This is perhaps the greatest tragedy of the other nine: Not so much that they don’t give thanks, but that they don’t come back to Jesus who has so much more to give them. They’ve got what they want most—they have their lives, health, families, and home back again. But they don’t have what they need most—forgiveness, faith, life, and salvation. They run to the temple—the dwelling place of God. They go to see the priests, not realizing that there in their very midst was the fulfillment of all the Old Testament sacrificial system—Jesus, the great High Priest, whose very body is the Temple of the Lord’s Presence come to earth.

Then Jesus asks, “Were not ten cleansed? Where are the nine? Was no one found to return and give praise to God except this foreigner?” Jesus’ question tends to emphasize the ingratitude of those who did not return to give thanks, a big part of the reason that this text is the appointed Gospel reading for Thanksgiving Day. But there’s more here than just a reminder to use your good manners.

Why didn’t the nine return to give thanks? I would submit to you: Because it’s hard to bow down with a full belly. It’s hard to beg if you think you no longer have a great need. It’s hard to bow down unless you recognize the superiority of the one before who you bow. Having had their immediate needs fulfilled, the former lepers head to the priests, and then once declared “clean,” probably back to home. There is no more need to beg and bow down. They have received their lives back and they are ready to get on with living. Kiss their wives, play with their kids. To do all the good things they had been missing. Except for the most important!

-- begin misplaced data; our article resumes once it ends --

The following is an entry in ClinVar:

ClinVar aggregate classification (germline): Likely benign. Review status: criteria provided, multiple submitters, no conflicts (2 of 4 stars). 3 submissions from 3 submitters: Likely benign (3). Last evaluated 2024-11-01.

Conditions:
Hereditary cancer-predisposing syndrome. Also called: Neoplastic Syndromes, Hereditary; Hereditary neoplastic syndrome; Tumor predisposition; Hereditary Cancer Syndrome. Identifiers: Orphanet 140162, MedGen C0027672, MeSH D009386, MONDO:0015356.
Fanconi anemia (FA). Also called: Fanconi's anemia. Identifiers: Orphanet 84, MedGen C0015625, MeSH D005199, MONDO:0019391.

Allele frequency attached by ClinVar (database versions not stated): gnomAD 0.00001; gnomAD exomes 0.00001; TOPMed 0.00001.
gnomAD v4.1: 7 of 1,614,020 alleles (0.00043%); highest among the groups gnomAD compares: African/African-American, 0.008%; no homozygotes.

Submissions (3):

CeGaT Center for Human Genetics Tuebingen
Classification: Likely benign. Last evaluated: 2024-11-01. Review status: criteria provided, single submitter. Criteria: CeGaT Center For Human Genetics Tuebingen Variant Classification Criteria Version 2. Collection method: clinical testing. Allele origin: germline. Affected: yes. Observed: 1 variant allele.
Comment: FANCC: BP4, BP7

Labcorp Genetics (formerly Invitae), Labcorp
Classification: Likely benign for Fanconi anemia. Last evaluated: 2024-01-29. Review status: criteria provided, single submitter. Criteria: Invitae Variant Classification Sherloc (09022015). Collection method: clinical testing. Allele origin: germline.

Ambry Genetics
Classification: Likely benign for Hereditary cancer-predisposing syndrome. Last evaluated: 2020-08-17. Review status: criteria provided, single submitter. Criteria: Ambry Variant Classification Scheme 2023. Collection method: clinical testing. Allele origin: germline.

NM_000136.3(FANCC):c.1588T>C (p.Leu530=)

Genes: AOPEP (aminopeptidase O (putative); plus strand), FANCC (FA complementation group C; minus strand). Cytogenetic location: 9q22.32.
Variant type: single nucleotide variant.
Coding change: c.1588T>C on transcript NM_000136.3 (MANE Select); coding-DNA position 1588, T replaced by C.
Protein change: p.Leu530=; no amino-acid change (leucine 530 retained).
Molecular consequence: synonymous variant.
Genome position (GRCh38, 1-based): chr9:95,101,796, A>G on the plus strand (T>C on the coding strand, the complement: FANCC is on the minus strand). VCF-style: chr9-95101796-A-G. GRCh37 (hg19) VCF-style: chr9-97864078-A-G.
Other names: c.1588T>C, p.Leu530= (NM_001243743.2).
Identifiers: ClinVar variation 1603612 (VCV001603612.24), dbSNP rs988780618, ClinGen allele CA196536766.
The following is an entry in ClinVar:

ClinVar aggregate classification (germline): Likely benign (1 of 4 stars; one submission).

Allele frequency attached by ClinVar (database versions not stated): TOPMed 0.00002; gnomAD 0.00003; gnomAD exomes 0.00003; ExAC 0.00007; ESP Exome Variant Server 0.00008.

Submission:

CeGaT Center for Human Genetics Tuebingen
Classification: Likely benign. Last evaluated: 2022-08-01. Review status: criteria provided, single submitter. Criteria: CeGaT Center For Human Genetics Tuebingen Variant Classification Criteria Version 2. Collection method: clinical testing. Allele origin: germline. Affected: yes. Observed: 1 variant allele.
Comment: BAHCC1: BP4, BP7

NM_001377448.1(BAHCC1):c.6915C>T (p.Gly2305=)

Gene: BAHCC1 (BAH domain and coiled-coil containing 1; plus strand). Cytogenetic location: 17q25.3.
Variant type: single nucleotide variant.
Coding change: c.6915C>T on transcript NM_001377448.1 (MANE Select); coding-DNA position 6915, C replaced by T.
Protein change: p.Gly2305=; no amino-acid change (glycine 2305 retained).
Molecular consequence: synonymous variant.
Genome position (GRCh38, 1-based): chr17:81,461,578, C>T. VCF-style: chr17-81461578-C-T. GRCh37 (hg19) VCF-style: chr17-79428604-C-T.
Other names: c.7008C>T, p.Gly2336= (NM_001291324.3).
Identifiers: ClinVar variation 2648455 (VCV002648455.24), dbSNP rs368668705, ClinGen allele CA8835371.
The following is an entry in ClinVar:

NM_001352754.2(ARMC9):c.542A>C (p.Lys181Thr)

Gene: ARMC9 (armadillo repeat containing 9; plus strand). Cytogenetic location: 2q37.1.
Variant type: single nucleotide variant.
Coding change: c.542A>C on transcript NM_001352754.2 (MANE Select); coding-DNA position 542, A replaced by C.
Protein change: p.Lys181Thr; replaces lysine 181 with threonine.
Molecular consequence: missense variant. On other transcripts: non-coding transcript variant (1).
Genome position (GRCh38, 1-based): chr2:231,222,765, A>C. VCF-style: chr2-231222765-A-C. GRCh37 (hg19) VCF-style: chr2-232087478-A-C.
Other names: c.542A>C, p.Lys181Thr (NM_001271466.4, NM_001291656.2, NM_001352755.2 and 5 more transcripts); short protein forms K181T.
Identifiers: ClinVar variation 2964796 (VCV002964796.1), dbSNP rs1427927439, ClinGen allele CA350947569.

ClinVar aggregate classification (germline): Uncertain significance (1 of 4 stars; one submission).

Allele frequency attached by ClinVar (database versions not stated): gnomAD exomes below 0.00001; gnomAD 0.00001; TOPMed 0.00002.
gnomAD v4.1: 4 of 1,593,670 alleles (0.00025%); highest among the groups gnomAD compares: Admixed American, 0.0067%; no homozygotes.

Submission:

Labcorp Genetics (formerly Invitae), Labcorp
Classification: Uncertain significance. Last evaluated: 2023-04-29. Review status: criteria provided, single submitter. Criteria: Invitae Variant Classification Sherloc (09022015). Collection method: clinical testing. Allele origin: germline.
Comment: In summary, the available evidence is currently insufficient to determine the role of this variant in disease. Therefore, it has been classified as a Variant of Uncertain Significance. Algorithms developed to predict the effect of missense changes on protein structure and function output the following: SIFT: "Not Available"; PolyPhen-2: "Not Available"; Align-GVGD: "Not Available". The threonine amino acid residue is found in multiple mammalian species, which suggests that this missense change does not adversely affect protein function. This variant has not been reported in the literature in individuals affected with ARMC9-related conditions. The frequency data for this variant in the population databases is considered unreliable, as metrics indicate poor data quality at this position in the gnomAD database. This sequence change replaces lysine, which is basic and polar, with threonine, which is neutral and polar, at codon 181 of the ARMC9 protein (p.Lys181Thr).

The nine get what they want, but they miss what they really need. The cares and riches and pleasures of life choke out their seedling faith, long before there is any fruit to bear. The temporal gifts they have received seem so much more important than the Giver. And they ending up missing the greater eternal gifts He has to offer. It happens far too often. It can easily happen to you and me.

In a recent post, Pastor Hans Fiene wrote: “The greatest threat facing the church in America is not liberalism or Islamic terrorism or Hollywood or public schools. It’s the utter indifference and apathy of Christians who consistently prioritize money, sports, family, etc. over hearing the Word and belonging to their fellow Christians. The Gospel will remain on earth until Jesus returns, but it might not remain in your neighborhood, folks. Get back to God’s house. Wait too long and it might not be there.” Indifference leads to unbelief. Apathy leads to apostasy.